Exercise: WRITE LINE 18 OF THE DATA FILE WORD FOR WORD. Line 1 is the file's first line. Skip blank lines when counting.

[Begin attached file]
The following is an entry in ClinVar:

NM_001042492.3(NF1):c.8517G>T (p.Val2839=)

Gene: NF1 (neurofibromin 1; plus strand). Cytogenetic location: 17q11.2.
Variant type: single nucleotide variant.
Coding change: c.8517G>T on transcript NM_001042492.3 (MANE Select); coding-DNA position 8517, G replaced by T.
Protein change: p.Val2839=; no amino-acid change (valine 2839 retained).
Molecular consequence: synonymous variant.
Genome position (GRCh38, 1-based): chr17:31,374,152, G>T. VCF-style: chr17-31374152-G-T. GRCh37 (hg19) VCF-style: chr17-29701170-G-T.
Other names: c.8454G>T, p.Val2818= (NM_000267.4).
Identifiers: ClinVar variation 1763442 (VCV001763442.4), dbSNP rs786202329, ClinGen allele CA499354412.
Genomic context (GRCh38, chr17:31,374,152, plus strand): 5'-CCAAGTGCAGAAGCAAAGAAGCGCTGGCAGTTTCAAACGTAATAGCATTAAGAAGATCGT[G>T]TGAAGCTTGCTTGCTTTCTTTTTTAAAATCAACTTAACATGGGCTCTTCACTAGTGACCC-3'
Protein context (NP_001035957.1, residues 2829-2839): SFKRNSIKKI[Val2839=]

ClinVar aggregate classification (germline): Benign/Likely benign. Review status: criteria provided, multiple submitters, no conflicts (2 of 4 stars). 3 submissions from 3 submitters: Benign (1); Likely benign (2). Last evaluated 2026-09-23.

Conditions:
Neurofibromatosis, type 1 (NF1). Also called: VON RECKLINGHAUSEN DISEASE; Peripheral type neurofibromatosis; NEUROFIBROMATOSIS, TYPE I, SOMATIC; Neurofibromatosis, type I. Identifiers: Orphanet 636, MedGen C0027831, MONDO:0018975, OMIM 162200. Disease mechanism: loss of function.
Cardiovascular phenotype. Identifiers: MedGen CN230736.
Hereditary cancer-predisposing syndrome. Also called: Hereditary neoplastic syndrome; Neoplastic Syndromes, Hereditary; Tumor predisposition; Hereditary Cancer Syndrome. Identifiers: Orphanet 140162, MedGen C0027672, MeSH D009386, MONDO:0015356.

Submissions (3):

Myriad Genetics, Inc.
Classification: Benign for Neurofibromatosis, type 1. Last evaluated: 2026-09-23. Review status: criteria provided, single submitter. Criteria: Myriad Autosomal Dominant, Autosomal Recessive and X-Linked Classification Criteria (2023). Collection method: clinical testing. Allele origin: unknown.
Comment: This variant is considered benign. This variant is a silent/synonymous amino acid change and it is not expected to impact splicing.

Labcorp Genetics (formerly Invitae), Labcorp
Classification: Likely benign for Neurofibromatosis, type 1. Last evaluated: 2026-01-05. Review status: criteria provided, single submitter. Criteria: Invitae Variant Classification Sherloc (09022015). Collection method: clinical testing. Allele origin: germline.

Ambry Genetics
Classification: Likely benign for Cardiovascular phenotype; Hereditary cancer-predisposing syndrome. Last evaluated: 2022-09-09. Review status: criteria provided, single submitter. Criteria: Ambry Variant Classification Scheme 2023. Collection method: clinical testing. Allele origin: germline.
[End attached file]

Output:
Submissions (3):